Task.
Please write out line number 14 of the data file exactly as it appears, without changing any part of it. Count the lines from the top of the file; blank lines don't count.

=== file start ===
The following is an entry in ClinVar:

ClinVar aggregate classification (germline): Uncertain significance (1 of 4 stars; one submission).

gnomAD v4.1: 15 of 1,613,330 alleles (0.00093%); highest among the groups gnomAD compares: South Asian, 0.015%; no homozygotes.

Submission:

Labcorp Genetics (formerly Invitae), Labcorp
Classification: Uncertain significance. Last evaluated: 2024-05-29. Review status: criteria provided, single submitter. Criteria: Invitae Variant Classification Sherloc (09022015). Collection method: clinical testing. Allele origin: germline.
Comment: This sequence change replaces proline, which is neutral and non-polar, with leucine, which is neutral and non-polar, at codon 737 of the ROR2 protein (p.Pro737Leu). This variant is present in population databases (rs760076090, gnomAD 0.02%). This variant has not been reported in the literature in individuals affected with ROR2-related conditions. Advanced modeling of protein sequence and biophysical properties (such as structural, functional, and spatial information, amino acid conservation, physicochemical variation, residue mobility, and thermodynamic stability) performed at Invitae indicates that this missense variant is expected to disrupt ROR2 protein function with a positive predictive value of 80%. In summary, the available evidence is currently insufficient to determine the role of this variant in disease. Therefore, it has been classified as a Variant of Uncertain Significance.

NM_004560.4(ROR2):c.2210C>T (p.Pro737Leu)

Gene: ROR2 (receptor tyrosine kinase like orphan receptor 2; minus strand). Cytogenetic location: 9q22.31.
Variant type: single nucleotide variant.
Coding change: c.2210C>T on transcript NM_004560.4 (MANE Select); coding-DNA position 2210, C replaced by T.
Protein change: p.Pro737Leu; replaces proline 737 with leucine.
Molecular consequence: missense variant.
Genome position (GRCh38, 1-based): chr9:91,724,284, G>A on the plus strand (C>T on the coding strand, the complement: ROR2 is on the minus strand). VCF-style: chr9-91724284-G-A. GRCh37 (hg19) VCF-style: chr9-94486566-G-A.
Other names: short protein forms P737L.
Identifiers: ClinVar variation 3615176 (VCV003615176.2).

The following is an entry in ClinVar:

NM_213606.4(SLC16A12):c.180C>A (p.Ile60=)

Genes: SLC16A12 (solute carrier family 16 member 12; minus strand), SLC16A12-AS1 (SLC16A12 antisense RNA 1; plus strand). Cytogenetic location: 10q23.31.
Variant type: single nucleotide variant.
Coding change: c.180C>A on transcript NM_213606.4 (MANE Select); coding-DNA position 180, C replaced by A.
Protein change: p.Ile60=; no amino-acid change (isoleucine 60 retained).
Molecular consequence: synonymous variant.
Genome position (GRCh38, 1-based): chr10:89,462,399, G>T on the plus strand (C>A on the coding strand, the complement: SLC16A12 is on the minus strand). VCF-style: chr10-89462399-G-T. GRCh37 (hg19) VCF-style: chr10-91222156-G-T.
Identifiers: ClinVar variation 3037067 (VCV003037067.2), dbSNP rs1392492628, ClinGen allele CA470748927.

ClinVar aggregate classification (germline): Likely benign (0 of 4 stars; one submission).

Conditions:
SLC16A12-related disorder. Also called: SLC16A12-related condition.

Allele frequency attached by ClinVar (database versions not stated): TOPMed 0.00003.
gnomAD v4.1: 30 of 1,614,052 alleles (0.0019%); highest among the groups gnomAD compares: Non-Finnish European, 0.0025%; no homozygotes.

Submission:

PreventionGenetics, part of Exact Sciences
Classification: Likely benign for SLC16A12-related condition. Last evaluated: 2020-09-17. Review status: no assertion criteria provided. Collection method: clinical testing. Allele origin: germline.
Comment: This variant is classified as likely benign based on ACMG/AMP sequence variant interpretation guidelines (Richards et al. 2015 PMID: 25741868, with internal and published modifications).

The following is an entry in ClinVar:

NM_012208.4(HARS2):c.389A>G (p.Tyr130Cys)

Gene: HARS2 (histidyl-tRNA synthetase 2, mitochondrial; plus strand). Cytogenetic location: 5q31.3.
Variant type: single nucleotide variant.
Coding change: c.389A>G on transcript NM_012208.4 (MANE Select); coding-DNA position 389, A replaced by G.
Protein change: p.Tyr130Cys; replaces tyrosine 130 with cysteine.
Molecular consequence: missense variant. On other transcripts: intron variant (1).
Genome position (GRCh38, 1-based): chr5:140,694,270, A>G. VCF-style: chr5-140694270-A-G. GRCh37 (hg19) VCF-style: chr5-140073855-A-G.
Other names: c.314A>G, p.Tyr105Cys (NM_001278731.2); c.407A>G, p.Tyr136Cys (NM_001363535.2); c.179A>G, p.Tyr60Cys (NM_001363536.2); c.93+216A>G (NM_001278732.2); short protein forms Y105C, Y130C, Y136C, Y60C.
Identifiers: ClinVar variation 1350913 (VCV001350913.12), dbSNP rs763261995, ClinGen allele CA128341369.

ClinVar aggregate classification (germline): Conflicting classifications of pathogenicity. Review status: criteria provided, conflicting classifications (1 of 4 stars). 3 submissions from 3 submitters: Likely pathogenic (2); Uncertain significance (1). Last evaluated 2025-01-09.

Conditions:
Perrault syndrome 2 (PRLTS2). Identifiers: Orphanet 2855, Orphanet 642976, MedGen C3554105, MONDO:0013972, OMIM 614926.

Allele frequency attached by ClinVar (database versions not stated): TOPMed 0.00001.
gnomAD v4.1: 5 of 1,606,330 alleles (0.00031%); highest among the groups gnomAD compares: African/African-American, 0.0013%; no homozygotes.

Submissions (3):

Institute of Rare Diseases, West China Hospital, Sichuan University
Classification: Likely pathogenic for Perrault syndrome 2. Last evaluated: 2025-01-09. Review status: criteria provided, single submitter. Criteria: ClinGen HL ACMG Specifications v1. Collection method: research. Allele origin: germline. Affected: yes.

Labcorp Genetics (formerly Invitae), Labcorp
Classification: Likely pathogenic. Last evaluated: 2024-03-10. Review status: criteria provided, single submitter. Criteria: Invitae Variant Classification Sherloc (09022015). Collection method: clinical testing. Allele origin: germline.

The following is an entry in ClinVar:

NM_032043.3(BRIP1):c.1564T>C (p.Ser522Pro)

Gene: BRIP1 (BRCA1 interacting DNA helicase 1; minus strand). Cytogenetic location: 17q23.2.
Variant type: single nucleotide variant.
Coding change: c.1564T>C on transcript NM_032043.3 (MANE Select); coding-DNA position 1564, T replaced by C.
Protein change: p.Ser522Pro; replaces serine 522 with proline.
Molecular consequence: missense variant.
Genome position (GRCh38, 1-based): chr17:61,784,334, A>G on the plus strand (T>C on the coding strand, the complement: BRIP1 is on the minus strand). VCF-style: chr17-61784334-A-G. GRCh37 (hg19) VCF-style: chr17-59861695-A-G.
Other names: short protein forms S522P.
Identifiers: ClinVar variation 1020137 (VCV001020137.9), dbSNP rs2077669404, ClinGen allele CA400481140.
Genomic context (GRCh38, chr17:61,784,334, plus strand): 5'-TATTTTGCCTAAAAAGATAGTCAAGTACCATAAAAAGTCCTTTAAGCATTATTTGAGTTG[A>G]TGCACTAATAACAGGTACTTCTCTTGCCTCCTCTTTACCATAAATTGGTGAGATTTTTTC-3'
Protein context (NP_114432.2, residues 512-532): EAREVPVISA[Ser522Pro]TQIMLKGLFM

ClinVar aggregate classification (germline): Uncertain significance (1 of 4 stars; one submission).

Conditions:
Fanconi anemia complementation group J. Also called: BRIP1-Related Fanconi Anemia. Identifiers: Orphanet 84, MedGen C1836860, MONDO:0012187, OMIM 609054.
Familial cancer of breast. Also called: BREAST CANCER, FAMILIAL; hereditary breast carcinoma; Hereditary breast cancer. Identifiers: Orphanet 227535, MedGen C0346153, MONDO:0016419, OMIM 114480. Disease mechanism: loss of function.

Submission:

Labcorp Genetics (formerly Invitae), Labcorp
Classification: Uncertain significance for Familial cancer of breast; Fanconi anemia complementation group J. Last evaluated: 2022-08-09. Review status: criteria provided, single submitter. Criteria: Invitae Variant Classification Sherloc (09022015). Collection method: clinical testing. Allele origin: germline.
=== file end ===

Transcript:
Genome position (GRCh38, 1-based): chr9:91,724,284, G>A on the plus strand (C>T on the coding strand, the complement: ROR2 is on the minus strand). VCF-style: chr9-91724284-G-A. GRCh37 (hg19) VCF-style: chr9-94486566-G-A.